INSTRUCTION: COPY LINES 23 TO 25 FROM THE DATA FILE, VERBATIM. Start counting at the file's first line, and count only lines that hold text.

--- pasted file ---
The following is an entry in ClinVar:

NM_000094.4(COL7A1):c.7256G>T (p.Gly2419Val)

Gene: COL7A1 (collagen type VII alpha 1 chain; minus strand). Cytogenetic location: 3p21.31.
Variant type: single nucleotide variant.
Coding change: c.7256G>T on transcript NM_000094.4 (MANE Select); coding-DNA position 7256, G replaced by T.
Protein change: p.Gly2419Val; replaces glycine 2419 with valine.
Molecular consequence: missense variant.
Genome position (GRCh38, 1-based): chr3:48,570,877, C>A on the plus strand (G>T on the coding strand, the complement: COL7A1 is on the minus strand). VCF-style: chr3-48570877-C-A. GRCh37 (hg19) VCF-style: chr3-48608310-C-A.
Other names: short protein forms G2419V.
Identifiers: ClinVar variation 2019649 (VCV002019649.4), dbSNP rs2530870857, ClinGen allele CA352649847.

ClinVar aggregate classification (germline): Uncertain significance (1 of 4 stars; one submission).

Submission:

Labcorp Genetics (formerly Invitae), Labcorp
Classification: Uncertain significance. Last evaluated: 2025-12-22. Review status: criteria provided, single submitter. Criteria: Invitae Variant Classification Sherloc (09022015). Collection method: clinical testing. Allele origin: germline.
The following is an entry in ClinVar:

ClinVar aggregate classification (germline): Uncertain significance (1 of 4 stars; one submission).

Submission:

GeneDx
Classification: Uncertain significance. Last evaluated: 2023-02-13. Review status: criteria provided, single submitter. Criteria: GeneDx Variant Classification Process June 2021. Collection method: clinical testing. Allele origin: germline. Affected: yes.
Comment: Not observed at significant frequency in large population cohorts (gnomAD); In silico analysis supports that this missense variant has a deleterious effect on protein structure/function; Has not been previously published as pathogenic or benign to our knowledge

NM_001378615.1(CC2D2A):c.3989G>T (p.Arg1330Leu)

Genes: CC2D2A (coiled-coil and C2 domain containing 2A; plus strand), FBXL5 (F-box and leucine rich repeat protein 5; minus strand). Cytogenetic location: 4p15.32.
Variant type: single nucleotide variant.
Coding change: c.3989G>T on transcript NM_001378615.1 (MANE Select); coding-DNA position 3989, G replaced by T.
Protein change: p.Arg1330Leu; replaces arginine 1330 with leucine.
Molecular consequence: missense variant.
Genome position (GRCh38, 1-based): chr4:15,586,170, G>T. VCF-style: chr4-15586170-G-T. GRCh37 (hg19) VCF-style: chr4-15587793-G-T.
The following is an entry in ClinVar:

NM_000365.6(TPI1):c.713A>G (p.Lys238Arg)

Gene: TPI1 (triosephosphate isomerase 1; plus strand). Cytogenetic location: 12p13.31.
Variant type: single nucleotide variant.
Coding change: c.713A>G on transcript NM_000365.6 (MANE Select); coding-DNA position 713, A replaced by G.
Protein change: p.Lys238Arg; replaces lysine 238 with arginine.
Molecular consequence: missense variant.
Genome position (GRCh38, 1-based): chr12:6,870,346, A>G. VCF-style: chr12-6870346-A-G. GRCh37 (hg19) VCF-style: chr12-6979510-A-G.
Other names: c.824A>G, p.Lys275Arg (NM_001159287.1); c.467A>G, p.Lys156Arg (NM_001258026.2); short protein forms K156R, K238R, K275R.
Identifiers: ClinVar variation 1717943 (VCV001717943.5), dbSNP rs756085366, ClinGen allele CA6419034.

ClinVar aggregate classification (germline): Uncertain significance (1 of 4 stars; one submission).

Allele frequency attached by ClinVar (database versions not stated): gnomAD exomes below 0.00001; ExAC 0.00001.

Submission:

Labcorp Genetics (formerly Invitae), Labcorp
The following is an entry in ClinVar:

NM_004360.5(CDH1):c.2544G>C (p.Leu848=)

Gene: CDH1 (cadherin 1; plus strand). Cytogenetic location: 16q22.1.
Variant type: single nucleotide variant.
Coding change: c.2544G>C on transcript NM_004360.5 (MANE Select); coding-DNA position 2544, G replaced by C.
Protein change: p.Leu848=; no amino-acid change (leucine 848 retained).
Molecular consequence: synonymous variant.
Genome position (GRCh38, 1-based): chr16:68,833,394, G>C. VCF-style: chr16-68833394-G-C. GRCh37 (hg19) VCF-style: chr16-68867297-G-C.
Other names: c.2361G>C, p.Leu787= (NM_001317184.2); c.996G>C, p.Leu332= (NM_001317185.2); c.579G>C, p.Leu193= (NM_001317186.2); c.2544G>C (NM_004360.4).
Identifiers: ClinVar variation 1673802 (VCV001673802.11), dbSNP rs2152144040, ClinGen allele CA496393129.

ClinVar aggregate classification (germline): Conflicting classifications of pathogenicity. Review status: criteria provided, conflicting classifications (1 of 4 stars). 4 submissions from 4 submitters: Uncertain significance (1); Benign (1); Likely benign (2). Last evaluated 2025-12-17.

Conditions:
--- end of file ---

Variant type: single nucleotide variant.
Coding change: c.3989G>T on transcript NM_001378615.1 (MANE Select); coding-DNA position 3989, G replaced by T.
Protein change: p.Arg1330Leu; replaces arginine 1330 with leucine.